Nigh ever day I happen across some gem tucked away in the opaque vista of the *nix command-line shell. While attempting to contrive the proper arguments for a date command interpolation, the following editorial injection from its GNU info entry caught my fancy.
28 Date input formats *********************
First, a quote:
Our units of temporal measurement, from seconds on up to months, are so complicated, asymmetrical and disjunctive so as to make coherent mental reckoning in time all but impossible. Indeed, had some tyrannical god contrived to enslave our minds to time, to make it all but impossible for us to escape subjection to sodden routines and unpleasant surprises, he could hardly have done better than handing down our present system. It is like a set of trapezoidal building blocks, with no vertical or horizontal surfaces, like a language in which the simplest thought demands ornate constructions, useless particles and lengthy circumlocutions. Unlike the more successful patterns of language and science, which enable us to face experience boldly or at least level-headedly, our system of temporal calculation silently and persistently encourages our terror of time.
... It is as though architects had to measure length in feet, width in meters and height in ells; as though basic instruction manuals demanded a knowledge of five different languages. It is no wonder then that we often look into our own immediate past or future, last Tuesday or a week from Sunday, with feelings of helpless confusion. ...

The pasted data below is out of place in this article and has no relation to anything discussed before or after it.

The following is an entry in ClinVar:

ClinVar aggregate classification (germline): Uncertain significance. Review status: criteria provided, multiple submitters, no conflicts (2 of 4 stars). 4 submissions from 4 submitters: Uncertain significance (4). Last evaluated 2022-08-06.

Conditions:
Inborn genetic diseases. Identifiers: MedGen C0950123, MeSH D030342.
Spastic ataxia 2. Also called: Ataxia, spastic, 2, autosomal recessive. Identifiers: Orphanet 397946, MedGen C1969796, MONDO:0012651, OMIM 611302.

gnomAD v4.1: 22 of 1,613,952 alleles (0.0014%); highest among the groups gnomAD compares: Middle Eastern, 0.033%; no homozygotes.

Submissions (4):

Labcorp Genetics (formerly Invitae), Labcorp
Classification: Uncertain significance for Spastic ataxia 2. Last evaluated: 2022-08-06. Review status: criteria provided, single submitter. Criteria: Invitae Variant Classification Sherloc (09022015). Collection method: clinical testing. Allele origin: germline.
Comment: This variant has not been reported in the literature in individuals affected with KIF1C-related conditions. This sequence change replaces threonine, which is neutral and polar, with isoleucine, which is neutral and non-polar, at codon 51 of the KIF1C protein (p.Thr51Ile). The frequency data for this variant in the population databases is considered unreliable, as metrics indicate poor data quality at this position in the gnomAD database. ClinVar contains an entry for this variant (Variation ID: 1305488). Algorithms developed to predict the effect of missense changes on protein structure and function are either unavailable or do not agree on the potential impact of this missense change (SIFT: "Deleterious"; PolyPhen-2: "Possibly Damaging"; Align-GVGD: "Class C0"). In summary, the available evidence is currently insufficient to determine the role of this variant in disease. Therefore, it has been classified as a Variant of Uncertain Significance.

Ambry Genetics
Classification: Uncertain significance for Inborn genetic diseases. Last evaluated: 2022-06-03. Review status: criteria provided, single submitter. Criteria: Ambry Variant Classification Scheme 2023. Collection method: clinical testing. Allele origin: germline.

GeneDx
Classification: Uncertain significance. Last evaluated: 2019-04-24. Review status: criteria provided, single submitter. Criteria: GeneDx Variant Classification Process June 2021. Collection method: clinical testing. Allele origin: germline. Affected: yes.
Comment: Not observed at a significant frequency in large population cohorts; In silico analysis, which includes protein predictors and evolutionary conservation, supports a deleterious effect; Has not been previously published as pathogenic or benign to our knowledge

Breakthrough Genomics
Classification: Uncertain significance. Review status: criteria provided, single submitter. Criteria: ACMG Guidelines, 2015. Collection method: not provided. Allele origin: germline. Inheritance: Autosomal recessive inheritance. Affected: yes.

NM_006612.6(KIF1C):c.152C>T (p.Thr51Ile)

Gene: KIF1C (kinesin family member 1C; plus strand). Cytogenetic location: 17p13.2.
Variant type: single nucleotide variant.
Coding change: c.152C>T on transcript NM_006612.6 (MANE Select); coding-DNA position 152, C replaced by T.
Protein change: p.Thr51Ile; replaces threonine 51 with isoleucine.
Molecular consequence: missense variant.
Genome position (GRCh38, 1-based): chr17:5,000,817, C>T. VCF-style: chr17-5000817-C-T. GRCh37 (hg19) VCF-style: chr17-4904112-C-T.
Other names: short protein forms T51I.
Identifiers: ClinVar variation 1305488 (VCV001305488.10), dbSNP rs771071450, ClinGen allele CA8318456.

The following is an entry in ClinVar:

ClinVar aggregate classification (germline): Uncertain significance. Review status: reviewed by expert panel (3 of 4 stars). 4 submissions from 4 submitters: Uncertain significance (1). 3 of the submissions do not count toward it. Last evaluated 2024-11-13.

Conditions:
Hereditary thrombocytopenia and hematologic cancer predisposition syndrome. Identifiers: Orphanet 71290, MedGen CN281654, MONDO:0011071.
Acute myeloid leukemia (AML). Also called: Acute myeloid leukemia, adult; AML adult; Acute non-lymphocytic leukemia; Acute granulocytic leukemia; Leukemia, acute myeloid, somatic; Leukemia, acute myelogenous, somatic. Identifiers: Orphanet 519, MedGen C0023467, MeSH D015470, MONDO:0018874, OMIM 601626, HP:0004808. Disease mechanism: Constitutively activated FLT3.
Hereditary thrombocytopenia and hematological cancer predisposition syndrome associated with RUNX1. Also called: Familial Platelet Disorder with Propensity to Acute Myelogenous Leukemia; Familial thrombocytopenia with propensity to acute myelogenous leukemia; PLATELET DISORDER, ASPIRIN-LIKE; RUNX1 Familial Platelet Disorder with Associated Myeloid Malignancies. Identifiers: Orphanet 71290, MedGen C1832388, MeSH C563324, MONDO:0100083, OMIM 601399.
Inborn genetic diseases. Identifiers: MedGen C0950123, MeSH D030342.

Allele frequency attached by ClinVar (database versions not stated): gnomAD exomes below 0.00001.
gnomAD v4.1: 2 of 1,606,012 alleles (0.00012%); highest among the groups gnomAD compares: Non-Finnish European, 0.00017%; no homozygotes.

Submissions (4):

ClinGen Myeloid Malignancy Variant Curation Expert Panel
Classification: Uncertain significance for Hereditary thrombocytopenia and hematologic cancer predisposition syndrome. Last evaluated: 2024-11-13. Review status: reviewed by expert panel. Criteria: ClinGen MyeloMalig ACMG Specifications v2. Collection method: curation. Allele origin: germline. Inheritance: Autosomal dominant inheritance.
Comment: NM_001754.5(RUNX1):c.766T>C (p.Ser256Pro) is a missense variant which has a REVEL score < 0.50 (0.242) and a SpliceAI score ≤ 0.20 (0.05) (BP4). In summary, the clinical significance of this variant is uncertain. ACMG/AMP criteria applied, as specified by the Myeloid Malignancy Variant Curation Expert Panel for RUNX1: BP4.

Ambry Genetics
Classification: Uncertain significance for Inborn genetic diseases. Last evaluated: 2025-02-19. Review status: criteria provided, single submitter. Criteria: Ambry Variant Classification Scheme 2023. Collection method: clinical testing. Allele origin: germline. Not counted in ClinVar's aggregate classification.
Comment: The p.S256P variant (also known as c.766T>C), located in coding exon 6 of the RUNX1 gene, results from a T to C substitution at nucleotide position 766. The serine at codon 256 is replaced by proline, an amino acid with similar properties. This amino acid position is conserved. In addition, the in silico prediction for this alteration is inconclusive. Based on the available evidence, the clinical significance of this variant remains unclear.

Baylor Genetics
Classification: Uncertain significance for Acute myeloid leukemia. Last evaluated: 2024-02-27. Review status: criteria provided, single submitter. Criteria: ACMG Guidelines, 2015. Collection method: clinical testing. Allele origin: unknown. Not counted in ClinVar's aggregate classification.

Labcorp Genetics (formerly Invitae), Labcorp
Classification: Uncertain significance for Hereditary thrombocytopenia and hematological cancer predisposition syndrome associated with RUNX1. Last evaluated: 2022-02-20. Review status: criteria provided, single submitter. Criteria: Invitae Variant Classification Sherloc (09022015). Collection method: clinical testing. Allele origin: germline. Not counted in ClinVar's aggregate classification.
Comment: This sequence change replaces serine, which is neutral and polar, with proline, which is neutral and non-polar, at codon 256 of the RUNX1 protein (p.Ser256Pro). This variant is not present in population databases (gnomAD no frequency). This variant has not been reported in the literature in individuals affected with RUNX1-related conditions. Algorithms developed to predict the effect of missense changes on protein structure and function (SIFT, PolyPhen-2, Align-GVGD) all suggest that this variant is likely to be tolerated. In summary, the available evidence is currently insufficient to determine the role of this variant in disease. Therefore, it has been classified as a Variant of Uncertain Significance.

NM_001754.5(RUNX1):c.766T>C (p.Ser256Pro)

-- Robert Grudin, `Time and the Art of Living'.
This section describes the textual date representations that GNU programs accept. These are the strings you, as a user, can supply as arguments to the various programs. The C interface (via the `get_date' function) is not described here.
Now back to work.
And now for something completely different. No depression updates this time. A new "Hacking" category and a code tip on getting the full filenames in the menubar buffers list of Emacs.
I use Emacs 126.96.36.199 on my desktop, mostly for the kinds of things (quick copy and pasting and scratch pads) vim's modal model doesn't make altogether easy. I'm not a vehement advocate of either editor, but of both.
;; Copied from /usr/share/emacs/23.1.50/lisp/menu-bar.el.gz (defun menu-bar-update-buffers-1 (elt) (let* ((buf (car elt)) (file (and (if (eq buffers-menu-show-directories 'unless-uniquify) (or (not (boundp 'uniquify-buffer-name-style)) (null uniquify-buffer-name-style)) buffers-menu-show-directories) (or (buffer-file-name buf) (buffer-local-value 'list-buffers-directory buf))))) (cons (if buffers-menu-show-status (let ((mod (if (buffer-modified-p buf) "*" "")) (ro (if (buffer-local-value 'buffer-read-only buf) "%" ""))) (if file (format "%s %s%s" file mod ro ) (format "%s %s%s" (cdr elt) mod ro))) (if file (format "%s -- %s" (cdr elt) file) (cdr elt))) buf)))
Just add that to your init.el or wherever you put your emacs customizations, and you should see the full path and filename of files in your menubar buffers list instead of the basename then the directory.
Also gonna paste this into my flat-text coredump file, where I'll probably find I've already got some code snippet that solved it.